Today's Mortgage Refinance Rates -- June 2, 2021: Rates Are Mixed
by Maurie Backman | Updated July 19, 2021 - First published on June 2, 2021
Here's what today's refinance rates look like. Should you swap your current mortgage for a new one?
Mortgage refinance rates are mixed today. Refinance rates tend to be a bit higher than the rates you'll see for a new purchase mortgage, but right now they're pretty competitive, historically speaking. Here's what refinance rates look like on Wednesday, June 2:
|Mortgage Refinance Type||Today's Interest Rate|
|30-year fixed refinance||3.260%|
|20-year fixed refinance||3.064%|
|15-year fixed refinance||2.546%|
30-year mortgage refinance rates
The average 30-year refinance rate today is 3.260%, up 0.006% from yesterday. At today's rate, you'll pay principal and interest of $436.00 for every $100,000 you borrow. That doesn't include added expenses like property taxes and homeowners insurance premiums.
20-year mortgage refinance rates
The average 20-year refinance rate today is 3.064%, down 0.008% from yesterday. At today's rate, you'll pay principal and interest of $558.00 for every $100,000 you borrow. Though your monthly payment will go up by $122.00 with a 20-year, $100,000 loan versus a 30-year loan of the same amount, you'll save $23,125.00 in interest over the course of your repayment period for every $100,000 you borrow.
15-year mortgage refinance rates
The average 15-year refinance rate today is 2.546%, up 0.003% from yesterday. At today's rate, you'll pay principal and interest of $669.00 for every $100,000 you borrow. Compared to the 30-year loan, your monthly payment will be $233.00 higher per $100,000 in mortgage principal. Your interest savings, however, will amount to $36,555.00 over the life of your repayment period per $100,000 of mortgage debt.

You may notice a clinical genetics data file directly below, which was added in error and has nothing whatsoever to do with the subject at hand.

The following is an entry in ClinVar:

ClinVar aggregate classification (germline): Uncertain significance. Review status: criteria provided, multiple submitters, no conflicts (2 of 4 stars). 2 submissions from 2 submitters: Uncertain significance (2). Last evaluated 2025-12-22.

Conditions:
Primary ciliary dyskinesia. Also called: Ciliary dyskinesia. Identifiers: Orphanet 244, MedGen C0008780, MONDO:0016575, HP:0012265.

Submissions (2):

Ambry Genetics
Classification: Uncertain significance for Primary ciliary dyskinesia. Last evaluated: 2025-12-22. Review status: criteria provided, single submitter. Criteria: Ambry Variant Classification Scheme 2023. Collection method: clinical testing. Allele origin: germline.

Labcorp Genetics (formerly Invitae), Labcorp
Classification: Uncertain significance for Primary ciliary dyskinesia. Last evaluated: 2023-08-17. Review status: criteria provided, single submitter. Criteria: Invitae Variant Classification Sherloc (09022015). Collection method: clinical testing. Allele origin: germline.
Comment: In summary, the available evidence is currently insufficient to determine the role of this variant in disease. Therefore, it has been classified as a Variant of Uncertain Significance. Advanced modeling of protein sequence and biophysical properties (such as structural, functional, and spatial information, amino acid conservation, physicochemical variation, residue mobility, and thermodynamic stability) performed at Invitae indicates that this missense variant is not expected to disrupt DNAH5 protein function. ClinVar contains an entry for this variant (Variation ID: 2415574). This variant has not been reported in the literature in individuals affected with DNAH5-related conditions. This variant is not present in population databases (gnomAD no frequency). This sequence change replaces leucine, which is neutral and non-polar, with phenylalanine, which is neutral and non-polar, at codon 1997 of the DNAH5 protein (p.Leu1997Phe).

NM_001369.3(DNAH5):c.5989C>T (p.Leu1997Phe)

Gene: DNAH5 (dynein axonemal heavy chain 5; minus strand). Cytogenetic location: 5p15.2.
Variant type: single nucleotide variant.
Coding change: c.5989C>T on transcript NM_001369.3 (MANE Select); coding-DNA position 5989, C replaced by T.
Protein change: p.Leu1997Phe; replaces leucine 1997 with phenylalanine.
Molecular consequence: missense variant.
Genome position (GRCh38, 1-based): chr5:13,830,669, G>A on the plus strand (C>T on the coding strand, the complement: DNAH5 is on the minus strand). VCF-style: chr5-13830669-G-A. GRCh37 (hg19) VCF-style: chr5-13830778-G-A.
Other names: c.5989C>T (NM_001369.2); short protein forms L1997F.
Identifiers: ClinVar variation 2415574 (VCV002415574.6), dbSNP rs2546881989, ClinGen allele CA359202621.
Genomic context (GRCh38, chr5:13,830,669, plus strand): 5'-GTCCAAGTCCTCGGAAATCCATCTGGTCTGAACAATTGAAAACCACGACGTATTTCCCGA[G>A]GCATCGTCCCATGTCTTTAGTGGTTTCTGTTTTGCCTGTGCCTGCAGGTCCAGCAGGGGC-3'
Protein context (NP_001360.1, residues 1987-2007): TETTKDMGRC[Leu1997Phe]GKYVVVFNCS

Should you refinance your mortgage right now?
Refinancing your mortgage can be a smart financial decision if you're able to reduce your interest rate and lower your monthly payments with a new home loan. However, there are a few important things to think about before you refinance.
First, if you extend your loan repayment term, you could end up paying a higher amount of total interest over time than with your existing mortgage. This can occur even if you qualify for a lower interest rate since you'd be paying interest over a longer period. You can avoid this by choosing a refinance loan with a shorter repayment term. Or you may decide you're willing to pay more interest over the life of your loan in exchange for a reduced monthly payment.
Second, you'll need to consider closing costs, which are the upfront fees you'll be charged when you refinance a mortgage. The Ascent's research revealed that closing costs on a refinance loan for a median value home total anywhere from $5,000 to $12,500. However, your closing fees will depend on the specific amount of your mortgage, your location, and your lender.
You should eventually make up for these closing costs with your lower monthly payments -- but that can take time. If you save $200 per month by refinancing and pay $6,000 in closing costs, it would take 2.5 years to break even. It's important to run the numbers and consider whether you'll stay in your home long enough for refinancing to pay off.
Generally speaking, refinancing can make a lot of sense if you don't intend to move within the next few years and you're able to reduce the interest rate on your home loan by at least 1% (or somewhere close). And if you have a credit score in the mid-700s or higher coupled with a low debt-to-income ratio, then you're even more likely to snag a low interest rate on a refinance.
If you're ready to swap your existing home loan for a new one with terms that work better for you, be sure to reach out to a few different refinance lenders and see what offers they come up with. When evaluating offers, you'll want to look at both rates and closing costs to make your decision. While one lender may come in stronger rate-wise, another's closing costs may be more competitive, so look at the whole picture before signing one mortgage over another.
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